Sealskin clothing, shown here on Aaju Peter, is waterproof, durable, and warm. (Will Richard, Maine to Greenland: Exploring the Maritime Far Northeast, Smithsonian Books)
The director of Smithsonian's Arctic Research Center, Bill Fitzhugh believes people should look to Arctic cultures for inspiration on how to adapt to climate change. (Will Richard, Maine to Greenland: Exploring the Maritime Far Northeast, Smithsonian Books)
As Fitzhugh writes in the new book he co-authored with Wilfred Richard, Maine to Greenland: Exploring the Maritime Far Northeast, Arctic ice is melting at a rate unprecedented in the last 8,000 years. (Will Richard, Maine to Greenland: Exploring the Maritime Far Northeast, Smithsonian Books)
As the rest of the world prepares for the impacts of climate change, people living in the north are already feeling the effects. (Will Richard, Maine to Greenland: Exploring the Maritime Far Northeast, Smithsonian Books)
Rising temperatures and melting ice have forced people living in the Arctic region to adapt. (Will Richard, Maine to Greenland: Exploring the Maritime Far Northeast, Smithsonian Books)
With less food available to feed their dogs, people living in the north have had to switch from using dogsleds to snowmobiles. (Will Richard, Maine to Greenland: Exploring the Maritime Far Northeast, Smithsonian Books)
In 2011, the Petermann Ice Island separated into chunks because of climate change, scientists say. (Will Richard, Maine to Greenland: Exploring the Maritime Far Northeast, Smithsonian Books)

To Survive Climate Change, We Should Be More Like the Eskimos

Arctic Studies Center director Bill Fitzhugh says that studying northern cultures can help people adapt to climate change

smithsonian.com

From the ancient Dorset people, who populated the Canadian Arctic more than a millennium ago, to modern day Inuits living in coastal Greenland, people up north have long had to adapt to changing temperatures. Now that the science on climate change is more definitive than ever, people around the world are considering how higher temperatures and rising sea levels will affect where they live. To address those concerns, Bill Fitzhugh says people should look to those northern people.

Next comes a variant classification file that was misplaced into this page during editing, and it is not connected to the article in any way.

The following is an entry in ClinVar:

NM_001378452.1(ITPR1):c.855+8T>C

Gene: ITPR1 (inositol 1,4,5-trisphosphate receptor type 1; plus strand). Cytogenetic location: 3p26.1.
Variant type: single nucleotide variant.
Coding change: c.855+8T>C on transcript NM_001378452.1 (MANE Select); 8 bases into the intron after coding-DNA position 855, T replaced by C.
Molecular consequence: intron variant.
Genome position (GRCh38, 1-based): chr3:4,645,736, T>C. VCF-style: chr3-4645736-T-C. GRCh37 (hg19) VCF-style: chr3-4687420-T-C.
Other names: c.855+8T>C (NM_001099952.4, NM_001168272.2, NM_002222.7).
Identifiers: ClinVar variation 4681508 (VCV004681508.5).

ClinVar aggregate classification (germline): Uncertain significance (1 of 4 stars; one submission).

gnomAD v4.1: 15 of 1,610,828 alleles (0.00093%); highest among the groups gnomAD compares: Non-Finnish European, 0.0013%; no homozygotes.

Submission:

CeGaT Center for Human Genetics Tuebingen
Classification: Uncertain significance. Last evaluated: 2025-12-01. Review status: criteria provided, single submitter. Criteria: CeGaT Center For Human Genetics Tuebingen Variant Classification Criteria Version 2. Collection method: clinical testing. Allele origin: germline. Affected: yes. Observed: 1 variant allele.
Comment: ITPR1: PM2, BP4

Fitzhugh, director of the Arctic Studies Center at the National Museum of Natural History, has been studying the effects of climate change on northern cultures since the 1960s. Fitzhugh’s new book, Maine to Greenland: Exploring the Maritime Far Northeast, which he co-authored with Wilfred Richard, a research collaborator at the Center, explores how people are adapting to the lowest ice levels in at least 8,000 years. “There has never been so much Arctic Ocean ice-free during summer time,” Fitzhugh says.

Fitzhugh believes that people around the world should look to “Northern cultures as potential models for better use of the environment."

The term Eskimo refers to the people who existed before the year 1500. Inuit refers to people who have lived since then. "A lot of Eskimo adaptations that developed over the last several thousands years,” Fitzhugh says, are still in use. For example, Inuit people continue the tradition of dog sleds and sealskin clothing, both of which can perform better in cold weather than some modern equipment.

Above all, Fitzhugh says, in light of climate change, people should look to Inuit people as a model for how humans should interact with nature. “Judicious use of resources…not killing too many animals, using policies for hunting that maintain the population base,” Fitzhugh says, “all these things are things that the northern cultures have successfully done for thousands of years.”

Predictions for how climate change will impact the world tend to focus on the future, but for the Inuit people the future is now. Warmer temperatures have made hunting harder because cold-weather animals have moved away and traveling by ice is less reliable. Also, a decrease in sea ice will lead to more Arctic shipping, and with it, sound pollution, oil spills, competitive mining for natural resources, the introduction of invasive maritime species and other disruptions to life as people have known it.

“We need to look carefully at how we’re using earth resources and how we think about the future and how we’re going to adapt,” Fitzhugh says. “Prudence requires us to be a little bit more thoughtful and not just sit back and say, 'What the hell?' This is the Vesuvius kind of syndrome—whistle in the dark until the lava comes down on top of you.”

About Max Kutner
Max Kutner

Max Kutner was the editorial intern for Smithsonian. He is now a staff writer at Newsweek and has contributed to Boston magazine and other publications.

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